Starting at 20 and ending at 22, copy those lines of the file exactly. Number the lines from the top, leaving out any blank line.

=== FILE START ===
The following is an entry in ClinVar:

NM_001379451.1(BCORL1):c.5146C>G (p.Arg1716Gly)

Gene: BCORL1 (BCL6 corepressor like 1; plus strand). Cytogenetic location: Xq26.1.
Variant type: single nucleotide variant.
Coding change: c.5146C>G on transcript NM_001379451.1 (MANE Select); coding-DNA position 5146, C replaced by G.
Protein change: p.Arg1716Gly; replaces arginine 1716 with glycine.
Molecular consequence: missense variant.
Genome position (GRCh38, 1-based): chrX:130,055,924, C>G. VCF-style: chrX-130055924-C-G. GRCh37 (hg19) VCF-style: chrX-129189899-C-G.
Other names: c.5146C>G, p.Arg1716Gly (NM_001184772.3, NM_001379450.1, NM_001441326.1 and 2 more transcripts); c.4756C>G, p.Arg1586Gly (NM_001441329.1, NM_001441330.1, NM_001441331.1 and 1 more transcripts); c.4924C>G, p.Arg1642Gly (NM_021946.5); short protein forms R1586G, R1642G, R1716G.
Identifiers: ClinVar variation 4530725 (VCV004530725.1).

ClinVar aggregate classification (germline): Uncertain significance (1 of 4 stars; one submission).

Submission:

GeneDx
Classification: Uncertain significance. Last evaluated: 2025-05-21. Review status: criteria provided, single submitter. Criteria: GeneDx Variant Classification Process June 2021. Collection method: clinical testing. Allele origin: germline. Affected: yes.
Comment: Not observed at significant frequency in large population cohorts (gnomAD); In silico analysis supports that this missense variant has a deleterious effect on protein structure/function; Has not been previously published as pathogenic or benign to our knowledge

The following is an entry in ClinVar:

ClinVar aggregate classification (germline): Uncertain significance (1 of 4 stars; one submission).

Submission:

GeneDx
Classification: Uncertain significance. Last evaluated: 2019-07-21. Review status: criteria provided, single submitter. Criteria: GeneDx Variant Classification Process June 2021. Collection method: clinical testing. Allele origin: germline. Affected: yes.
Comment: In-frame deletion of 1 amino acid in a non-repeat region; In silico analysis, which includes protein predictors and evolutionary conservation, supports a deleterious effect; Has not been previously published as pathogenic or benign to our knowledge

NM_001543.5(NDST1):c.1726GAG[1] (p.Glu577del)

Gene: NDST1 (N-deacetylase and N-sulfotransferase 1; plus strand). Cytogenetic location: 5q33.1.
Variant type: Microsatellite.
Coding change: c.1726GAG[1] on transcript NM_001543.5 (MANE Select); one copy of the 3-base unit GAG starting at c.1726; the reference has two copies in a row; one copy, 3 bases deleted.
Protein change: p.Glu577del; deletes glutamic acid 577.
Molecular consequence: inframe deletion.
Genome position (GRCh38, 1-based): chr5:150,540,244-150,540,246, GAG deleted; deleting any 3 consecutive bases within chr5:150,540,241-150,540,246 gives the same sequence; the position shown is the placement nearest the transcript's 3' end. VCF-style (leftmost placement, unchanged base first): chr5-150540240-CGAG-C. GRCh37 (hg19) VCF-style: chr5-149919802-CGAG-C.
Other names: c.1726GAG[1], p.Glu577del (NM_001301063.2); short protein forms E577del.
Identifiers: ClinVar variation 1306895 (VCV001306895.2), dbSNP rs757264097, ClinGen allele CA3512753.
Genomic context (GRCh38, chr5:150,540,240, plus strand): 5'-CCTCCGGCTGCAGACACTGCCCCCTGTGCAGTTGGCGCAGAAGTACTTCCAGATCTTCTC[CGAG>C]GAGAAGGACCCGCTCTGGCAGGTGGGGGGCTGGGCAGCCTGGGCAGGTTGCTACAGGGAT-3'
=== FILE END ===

Classification: Uncertain significance. Last evaluated: 2019-07-21. Review status: criteria provided, single submitter. Criteria: GeneDx Variant Classification Process June 2021. Collection method: clinical testing. Allele origin: germline. Affected: yes.
Comment: In-frame deletion of 1 amino acid in a non-repeat region; In silico analysis, which includes protein predictors and evolutionary conservation, supports a deleterious effect; Has not been previously published as pathogenic or benign to our knowledge

NM_001543.5(NDST1):c.1726GAG[1] (p.Glu577del)